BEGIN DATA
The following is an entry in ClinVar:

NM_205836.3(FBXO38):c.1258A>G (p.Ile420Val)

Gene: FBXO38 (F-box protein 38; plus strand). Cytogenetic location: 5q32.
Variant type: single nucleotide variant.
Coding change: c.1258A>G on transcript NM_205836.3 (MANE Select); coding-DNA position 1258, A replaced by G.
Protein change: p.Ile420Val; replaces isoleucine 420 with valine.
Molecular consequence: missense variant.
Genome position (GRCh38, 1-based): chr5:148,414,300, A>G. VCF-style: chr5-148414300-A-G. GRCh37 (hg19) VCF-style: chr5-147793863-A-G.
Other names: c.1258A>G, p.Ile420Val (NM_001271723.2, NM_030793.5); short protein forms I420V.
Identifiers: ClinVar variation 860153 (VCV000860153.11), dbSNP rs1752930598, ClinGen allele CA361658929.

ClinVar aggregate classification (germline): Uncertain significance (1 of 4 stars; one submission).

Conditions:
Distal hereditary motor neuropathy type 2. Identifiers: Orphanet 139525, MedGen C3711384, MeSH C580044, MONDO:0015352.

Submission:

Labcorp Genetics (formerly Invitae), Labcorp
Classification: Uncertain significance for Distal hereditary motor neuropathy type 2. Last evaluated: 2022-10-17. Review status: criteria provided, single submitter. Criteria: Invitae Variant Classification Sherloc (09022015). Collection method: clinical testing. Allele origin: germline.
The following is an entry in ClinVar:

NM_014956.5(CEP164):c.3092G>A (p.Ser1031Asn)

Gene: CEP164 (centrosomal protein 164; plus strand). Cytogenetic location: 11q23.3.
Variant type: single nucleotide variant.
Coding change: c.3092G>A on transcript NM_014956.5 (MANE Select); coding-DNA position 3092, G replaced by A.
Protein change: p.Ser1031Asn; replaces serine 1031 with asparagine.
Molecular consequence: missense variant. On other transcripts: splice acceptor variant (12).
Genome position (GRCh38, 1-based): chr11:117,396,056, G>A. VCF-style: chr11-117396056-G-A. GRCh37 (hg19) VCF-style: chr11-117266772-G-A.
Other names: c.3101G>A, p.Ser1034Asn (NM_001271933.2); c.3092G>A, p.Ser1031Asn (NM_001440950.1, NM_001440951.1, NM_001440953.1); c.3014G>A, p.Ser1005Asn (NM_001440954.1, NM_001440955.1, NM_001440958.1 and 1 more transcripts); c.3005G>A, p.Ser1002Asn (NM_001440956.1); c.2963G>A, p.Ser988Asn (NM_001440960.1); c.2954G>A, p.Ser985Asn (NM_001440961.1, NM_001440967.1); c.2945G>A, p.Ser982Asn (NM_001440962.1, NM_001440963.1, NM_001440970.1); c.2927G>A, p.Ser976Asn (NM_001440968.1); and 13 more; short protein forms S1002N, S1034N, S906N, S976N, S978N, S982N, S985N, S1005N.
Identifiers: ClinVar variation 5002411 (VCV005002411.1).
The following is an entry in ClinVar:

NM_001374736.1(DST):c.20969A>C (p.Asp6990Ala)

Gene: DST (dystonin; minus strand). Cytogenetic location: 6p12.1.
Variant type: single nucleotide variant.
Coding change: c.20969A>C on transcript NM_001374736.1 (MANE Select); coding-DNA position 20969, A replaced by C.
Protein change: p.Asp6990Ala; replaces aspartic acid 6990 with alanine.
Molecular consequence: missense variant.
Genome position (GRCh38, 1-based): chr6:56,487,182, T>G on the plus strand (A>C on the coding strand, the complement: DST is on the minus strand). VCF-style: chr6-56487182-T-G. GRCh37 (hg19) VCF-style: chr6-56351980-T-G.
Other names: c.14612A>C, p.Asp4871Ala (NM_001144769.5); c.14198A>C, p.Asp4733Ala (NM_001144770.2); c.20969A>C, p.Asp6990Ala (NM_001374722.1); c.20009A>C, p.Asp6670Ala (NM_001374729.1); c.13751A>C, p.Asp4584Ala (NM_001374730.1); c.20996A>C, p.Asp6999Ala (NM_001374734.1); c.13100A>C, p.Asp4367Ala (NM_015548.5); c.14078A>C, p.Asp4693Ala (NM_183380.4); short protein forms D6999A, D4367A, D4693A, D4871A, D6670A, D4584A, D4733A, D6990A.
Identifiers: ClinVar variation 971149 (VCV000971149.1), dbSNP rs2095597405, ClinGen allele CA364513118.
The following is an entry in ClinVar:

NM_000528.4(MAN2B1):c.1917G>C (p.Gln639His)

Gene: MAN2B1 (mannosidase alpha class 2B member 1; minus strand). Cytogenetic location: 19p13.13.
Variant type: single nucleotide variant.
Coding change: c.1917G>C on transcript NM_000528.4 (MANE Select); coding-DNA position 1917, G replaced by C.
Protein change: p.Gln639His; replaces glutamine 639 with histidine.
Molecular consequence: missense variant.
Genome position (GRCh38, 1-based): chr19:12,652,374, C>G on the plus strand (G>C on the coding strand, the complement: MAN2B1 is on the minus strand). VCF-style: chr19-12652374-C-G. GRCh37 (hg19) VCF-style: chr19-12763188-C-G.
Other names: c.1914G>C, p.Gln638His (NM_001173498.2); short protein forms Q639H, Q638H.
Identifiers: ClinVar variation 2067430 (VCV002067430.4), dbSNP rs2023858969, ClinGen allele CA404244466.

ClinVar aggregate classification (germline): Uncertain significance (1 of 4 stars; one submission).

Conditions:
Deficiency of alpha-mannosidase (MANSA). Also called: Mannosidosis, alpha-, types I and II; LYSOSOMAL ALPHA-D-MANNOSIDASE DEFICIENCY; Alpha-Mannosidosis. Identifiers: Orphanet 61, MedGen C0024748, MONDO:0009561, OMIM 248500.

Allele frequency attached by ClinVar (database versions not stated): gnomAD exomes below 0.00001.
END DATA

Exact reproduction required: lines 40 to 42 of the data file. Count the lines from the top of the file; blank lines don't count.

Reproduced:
Variant type: single nucleotide variant.
Coding change: c.1917G>C on transcript NM_000528.4 (MANE Select); coding-DNA position 1917, G replaced by C.
Protein change: p.Gln639His; replaces glutamine 639 with histidine.